Judicious Pacing and Drama in Vaughan Williams’ Sea Symphony

United KingdomUnited Kingdom Elgar, Delius, Vaughan Williams: Katherine Broderick (soprano), Roderick Williams (baritone), Schola Cantorum, Ad Solem, Hallé Orchestra, Choir & Youth Choir/Sir Mark Elder (conductor), Bridgewater Hall, Manchester. 29.3.2014 (MC)



Sir Mark Elder, photo © Chris Christodoulou
Sir Mark Elder, photo © Chris Christodoulou

Elgar: Introduction and Allegro for Strings
Delius: ‘Brigg Fair’
Vaughan Williams: ‘A Sea Symphony’

Programmes of ‘English music’ such as this are not as common as one might imagine. Although if any orchestra has championed the cause of ‘English music’ over the decades it has been the Hallé, and this tradition is one that continues strongly under music director Sir Mark Elder.

Opening the Hallé concert was Elgar’s Introduction and Allegro for Strings. Elgar biographer Michael Kennedy had revealed one of the performances of the score that Elgar conducted was given with the players standing and this was how the Hallé performed the work (cellos excepted of course). In truth I prefer the work performed by a smaller string ensemble than the generous number of players that Sir Mark, standing on a double height podium, employed. Nevertheless the Hallé strings played with an unyielding sense of engagement and impressive unity. I especially admired the striking dramatic contrasts achieved between the main orchestra and the string quartet of principals. Throughout it was hard not to imagine the invigorating scene from the celebrated 1962 Ken Russell drama/documentary of the young Elgar galloping his grey pony energetically on the Malvern Hills.

Given the excellence of Delius’s work Brigg Fair I’m surprised it’s not heard more often. Describing the piece as ‘An English Rhapsody’ Delius worked and expanded a set of variations around a traditional Lincolnshire folk-tune from inveterate collector Percy Grainger. I find the folk tune unremarkable but what Delius does with the material is miraculous. With a performance of Brigg Fair as splendid as this from the Hallé it’s not difficult to imagine an English country scene with the early morning summer sun shimmering over the fields. This is mood music with the audience able to wallow in a wash of glorious sound. Notable in the performance was the sensitively chosen pace and dynamics with Sir Mark displaying his innate feeling for orchestral colour.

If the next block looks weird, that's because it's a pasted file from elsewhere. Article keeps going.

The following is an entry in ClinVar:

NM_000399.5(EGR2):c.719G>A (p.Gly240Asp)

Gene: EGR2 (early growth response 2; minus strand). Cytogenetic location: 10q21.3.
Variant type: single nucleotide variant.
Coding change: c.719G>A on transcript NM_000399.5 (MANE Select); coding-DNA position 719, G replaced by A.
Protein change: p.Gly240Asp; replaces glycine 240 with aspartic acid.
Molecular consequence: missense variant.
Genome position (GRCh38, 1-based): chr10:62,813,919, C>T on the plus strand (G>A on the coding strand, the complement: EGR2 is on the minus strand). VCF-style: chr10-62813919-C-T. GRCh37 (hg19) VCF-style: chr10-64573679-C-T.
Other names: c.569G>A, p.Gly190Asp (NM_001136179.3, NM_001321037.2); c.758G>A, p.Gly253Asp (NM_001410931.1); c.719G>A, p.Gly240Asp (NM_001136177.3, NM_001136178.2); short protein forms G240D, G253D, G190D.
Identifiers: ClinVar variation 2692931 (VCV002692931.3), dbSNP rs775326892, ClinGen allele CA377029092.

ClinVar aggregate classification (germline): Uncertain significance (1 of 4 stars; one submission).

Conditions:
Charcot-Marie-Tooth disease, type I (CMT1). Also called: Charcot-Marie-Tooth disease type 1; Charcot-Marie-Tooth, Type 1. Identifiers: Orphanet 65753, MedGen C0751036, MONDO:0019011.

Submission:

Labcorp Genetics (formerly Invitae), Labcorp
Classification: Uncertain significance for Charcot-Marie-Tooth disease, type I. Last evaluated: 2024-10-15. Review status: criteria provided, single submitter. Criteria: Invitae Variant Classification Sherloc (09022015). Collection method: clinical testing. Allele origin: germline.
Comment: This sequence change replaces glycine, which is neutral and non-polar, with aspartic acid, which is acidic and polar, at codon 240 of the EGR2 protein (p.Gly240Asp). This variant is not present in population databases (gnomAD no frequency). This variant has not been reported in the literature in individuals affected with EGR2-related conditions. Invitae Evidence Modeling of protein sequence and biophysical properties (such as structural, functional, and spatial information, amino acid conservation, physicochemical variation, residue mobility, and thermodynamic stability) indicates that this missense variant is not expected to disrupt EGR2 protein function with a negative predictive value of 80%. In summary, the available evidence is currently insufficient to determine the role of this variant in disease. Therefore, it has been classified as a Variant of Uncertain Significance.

To hear a performance of Vaughan Williams’s A Sea Symphony is not too common and the very large Bridgewater hall audience clearly relished the opportunity. With around 340 performers (including 240 singers) it’s no surprise this is a seldom heard score and organising a performance of A Sea Symphony must be an immense undertaking. Few composers can have received as much tuition as Vaughan Williams’s who as late as 1908 and then approaching his forties was taking lessons with Maurice Ravel. Completed in 1910 any self-doubts about his compositional prowess in A Sea Symphony certainly don’t show. Scored on a large scale for soprano, baritone, mixed chorus and orchestra for a composer in the early stages of his symphonic career it’s such a highly assured work. Even though American poet Walt Whitman had died earlier in 1892, his verse had become extremely popular with composers of the day – none more so than Vaughan Williams who for A Sea Symphony uses Whitman’s text from the collection Leaves of Grass. If the score has a fault it is the inability to successfully match the magnificence of the opening of the brass fanfare and the massed choir singing the words ‘Behold, the sea itself’. And sound magnificent it did with an energised Sir Mark holding his massed choral and orchestral forces together so effectively from the first note to the last. Buoyed by the judicious pacing the performance of this demanding work crackled with drama and shaped as one impressive whole.  The choice of soprano Katherine Broderick and baritone Roderick Williams (certainly no stranger to the Bridgwater Hall) was an inspired one. Helped by their impressive projection and clarity of diction the pair experienced few problems in being heard in the Bridgewater’s often difficult acoustic. Of the many highlights I especially enjoyed the third movement Scherzo: The Waves with the combined forces presenting the often frenzied activity involved in sailing the seas so successfully. One could almost feel the sting on the face and taste the salty tang of the spray.

After garnering success with a large work in each recent Hallé season The Dream of Gerontius, Götterdämmerung, The Kingdom, The Apostles and now A Sea Symphony one wonders where Sir Mark will look to next.

Michael Cookson


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